Injured bald eagle that underwent surgery at Iowa State successfully released into wild

An injured bald eagle after undergoing an operation at Iowa State University's College of Veterinary Medicine

An injured bald eagle underwent an operation at Iowa State University's College of Veterinary Medicine in March to repair its fractured wing. Photo courtesy of Dr. Mary Sarah Bergh. Larger image.

AMES, Iowa – A rehabilitated bald eagle that underwent surgery earlier this year at Iowa State University to repair a broken wing has made a successful recovery and was released back into the wild on Monday.

The adult male bald eagle suffered a serious injury in a collision with a vehicle in Marshall County, but an operation in early March at Iowa State University’s College of Veterinary Medicine saved the bird’s injured right wing.  

The bald eagle was released back into the wild at McFarland Park in Ames on Monday.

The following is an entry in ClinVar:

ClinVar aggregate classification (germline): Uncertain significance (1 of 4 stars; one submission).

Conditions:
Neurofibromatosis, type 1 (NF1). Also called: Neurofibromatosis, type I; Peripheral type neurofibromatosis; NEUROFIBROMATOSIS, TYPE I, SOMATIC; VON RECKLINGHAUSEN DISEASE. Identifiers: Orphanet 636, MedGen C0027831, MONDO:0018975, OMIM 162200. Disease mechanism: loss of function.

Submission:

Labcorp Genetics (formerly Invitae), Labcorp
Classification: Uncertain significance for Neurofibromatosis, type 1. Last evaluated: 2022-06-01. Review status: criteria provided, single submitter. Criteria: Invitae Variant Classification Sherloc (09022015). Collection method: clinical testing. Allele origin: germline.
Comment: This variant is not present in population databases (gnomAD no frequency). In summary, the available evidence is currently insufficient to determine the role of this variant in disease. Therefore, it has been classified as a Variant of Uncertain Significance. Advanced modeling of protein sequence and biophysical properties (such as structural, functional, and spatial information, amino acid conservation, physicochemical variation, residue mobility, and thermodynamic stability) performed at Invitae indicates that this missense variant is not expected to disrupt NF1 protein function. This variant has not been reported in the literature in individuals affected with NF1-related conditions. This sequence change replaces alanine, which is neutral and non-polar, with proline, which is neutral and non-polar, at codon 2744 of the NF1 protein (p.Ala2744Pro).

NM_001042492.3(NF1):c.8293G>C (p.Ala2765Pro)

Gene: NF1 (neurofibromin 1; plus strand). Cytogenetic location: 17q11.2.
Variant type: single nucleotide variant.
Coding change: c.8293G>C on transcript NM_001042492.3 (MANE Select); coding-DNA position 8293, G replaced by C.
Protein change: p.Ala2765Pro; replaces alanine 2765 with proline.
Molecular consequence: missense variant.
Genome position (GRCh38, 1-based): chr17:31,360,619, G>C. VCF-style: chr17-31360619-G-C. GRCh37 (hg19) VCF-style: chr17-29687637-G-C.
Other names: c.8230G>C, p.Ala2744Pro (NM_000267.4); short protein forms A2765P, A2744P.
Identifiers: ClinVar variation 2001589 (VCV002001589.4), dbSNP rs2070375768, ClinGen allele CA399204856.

Dr. Mary Sarah Bergh, a veterinary surgeon and assistant professor of veterinary clinical sciences, performed the procedure to repair the fracture with an external skeletal fixator, or a medical device that stabilizes the bone so it can heal properly.

“The operations gave the bone strength and rigidity while it healed,” Butler-Bergh said. “For some time after the surgery, we immobilized the wing by taping it against the bird’s body and slowly reintroduced flight as the bone became stronger.”

Following the surgery, Saving Our Avian Resources, an Iowa-based organization dedicated to protecting raptors, helped rehabilitate the eagle by feeding it, administering medication and providing a safe environment to strengthen the injured wing. Twelve weeks later, the bald eagle had recovered from the surgery and was healthy enough to be released.

“I think the bird is definitely ready to be released and go on to have a long, healthy life,” Bergh said. “Hopefully we never see it again because it’s doing so well.”

It was the second operation Bergh has performed to save a bald eagle, she said. The other took place in 2010 after a similar incident in which an eagle was hit by a car. Both surgeries went according to plan, and the birds made recoveries, she said.

“It’s a wonderful experience operating on these magnificent birds and then seeing them recover,” Bergh said. “I’m lucky I’ve gotten to experience it twice.”